People can create a RealMe login online – which allows them to use one username and password to access participating government and private sector websites using the RealMe service. The RealMe service becomes truly powerful when the user completes a one-off identity verification process (involving a visit to a PostShop), after which they will be able to use their verified RealMe account online to apply for services from participating organisations online.
 
The RealMe service is free of charge to individuals and re-verification is only required once every five years, says David Philp, General Manager Identity and Data Services for the Department of Internal Affairs.
 
“The Department and New Zealand Post are working together to give customers a smart, secure, easy-to-use service which enables them to prove who they are online and access services, via a RealMe verified account.
 
RealMe also makes it easier for government agencies to play their part in achieving the Government’s target of enabling New Zealanders to do more online. Thirteen government agencies currently use RealMe login to offer 43 services across central and local government.”
 
RealMe spokesperson Mandy Smith says that “a verified RealMe account will, over time, allow people to fully access services online. Currently they have to physically visit the offices of organisations and show photo ID to get some services. A verified RealMe account will enable the provision of services online to truly grow enabling the digital economy.”
 
The RealMe team are currently signing up a number of organisations with specific focus on the banking and finance sector, given the AML/CFT Act’s ‘know your customer’ requirements that have recently come into force. In the medium to long term, the goal is to grow widespread use across all sectors where digital identity is needed to improve customer experience, meet customer digital preferences and reduce costs.
 
By completing the verified RealMe account requirements now early adopters – including anyone who holds one of the over 970,000 RealMe logins (previously the igovt logon) – will be ready when major services come on-stream in the months ahead.
 
Mandy Smith commented "a verified RealMe account gives individuals control over the identity information they share with government agencies or private sector companies when they are applying for a government or private sector service. The RealMe service does not hold any of the verified information, it simply enables you to share it securely."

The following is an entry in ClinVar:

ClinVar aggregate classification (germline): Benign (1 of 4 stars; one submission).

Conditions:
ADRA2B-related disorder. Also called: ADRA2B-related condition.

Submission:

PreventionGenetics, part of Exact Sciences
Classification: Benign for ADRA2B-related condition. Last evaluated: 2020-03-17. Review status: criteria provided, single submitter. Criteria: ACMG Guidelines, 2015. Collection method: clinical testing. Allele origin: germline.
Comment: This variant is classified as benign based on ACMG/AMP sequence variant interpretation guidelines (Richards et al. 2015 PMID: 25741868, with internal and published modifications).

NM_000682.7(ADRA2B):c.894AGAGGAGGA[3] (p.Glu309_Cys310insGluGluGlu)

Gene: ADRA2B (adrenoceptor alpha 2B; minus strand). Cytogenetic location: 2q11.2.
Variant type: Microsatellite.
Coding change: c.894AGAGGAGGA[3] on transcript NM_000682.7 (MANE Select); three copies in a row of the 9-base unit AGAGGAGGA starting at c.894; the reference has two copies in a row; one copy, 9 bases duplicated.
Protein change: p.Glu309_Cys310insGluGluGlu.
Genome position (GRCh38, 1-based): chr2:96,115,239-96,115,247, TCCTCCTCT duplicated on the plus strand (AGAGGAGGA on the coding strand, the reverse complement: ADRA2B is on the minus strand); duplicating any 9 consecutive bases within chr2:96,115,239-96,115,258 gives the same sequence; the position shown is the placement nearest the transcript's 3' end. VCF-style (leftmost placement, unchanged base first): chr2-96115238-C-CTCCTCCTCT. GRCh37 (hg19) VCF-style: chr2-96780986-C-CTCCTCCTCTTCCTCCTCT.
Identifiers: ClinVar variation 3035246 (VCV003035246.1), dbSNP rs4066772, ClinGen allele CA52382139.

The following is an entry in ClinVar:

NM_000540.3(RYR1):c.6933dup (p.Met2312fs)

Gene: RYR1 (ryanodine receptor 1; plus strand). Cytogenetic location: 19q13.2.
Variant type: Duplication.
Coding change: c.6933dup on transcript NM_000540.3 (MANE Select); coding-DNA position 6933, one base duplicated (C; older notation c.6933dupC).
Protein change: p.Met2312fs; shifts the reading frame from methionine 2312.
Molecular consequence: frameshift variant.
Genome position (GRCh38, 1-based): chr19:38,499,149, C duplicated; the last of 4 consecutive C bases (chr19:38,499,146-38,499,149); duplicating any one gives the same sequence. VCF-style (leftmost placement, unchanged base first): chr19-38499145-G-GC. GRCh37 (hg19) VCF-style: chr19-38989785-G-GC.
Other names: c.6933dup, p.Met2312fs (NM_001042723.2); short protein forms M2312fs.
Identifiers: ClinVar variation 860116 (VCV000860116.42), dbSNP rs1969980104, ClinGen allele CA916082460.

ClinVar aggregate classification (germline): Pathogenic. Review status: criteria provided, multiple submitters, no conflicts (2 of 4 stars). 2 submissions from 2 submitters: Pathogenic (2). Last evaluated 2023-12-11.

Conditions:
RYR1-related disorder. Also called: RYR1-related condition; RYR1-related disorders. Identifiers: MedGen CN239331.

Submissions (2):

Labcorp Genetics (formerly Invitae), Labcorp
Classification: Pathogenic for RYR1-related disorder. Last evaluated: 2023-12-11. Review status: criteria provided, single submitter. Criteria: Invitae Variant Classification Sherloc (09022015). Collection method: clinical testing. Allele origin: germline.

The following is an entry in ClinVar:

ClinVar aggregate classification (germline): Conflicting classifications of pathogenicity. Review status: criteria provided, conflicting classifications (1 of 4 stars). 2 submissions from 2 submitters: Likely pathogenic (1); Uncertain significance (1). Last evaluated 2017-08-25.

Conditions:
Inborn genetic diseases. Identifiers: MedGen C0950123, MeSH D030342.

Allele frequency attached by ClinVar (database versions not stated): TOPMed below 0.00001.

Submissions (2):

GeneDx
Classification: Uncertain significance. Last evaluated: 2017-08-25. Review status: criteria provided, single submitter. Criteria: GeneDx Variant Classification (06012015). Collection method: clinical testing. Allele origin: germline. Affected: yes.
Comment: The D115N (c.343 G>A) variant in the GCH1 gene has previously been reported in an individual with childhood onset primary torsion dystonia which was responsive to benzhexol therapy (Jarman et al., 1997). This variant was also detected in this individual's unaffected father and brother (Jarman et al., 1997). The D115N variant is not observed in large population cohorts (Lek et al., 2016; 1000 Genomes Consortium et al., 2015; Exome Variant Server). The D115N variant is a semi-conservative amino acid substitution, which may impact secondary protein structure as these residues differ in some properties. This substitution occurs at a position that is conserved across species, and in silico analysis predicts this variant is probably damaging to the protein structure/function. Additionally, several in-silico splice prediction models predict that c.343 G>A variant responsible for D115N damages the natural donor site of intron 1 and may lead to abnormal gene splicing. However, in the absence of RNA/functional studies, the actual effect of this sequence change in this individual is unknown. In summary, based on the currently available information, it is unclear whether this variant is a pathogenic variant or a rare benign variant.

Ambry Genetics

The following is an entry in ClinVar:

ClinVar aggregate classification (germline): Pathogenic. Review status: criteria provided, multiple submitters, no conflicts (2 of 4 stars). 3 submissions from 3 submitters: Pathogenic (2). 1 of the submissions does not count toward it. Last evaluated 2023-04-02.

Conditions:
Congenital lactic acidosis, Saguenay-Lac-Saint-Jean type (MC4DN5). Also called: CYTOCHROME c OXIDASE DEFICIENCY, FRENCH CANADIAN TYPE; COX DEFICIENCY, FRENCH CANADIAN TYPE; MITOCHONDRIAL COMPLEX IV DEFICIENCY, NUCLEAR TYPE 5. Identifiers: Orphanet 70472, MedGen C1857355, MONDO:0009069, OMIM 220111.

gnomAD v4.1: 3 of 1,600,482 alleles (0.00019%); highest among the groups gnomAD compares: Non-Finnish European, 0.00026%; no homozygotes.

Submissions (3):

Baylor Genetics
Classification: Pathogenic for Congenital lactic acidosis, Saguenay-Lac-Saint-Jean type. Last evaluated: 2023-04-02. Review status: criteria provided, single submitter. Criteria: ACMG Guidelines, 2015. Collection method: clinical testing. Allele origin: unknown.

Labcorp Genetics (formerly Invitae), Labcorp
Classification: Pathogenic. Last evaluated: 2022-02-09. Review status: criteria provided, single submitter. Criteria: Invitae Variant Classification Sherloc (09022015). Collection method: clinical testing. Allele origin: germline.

“A verified RealMe account will, in effect vouch for you online – that you are who you say you are – when you want to access participating services.”
Strict processes are in place – including regular reviews – to ensure that the privacy of information about individuals held by member organisations is preserved at all times.

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5 Comments & Questions

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Imagine the havoc and carnage that will be able to be wreaked if your account is hacked.

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Parallel to but separate from the existing photo recognition areas of passports and driving licences?

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As it includes a digital photo, why not use it to simplify and speed up passport and driving license renewals. Hopefully, reducing the cost to renew the passport application below the current levels.

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So given the data and privacy breaches by multiple government departments in the last year, what confidence would you have in the government "managing" your authoritative digital ID? Happy to wait for a year or two to see how reality works, thank you very much.

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Imagine the havoc and carnage when the RealMe centralised database is hacked.

What they are doing here is creating yet another big fat target awaiting some kind of failure. Centralised systems are fragile, so failures easily escalate to catastrophic systemic collapse. And it is a problem inherent in any national govt. IT solution due to the underlying social construct they are trying to adapt to. That is a factor in why so many big, centralised govt. IT projects are unwieldy, leak privacy like sieves and ultimately fail or are "mothballed".

Decentralised, open source solutions are the long term future. There are already some out there ... and they cost somewhat less than $10 million, like free. Robust IT solutions may even drive robust community organisational arrangements in the long term. Like devolved power back to provinces, towns based upon decentralised networks of small, local, manageable hardened robust IT systems.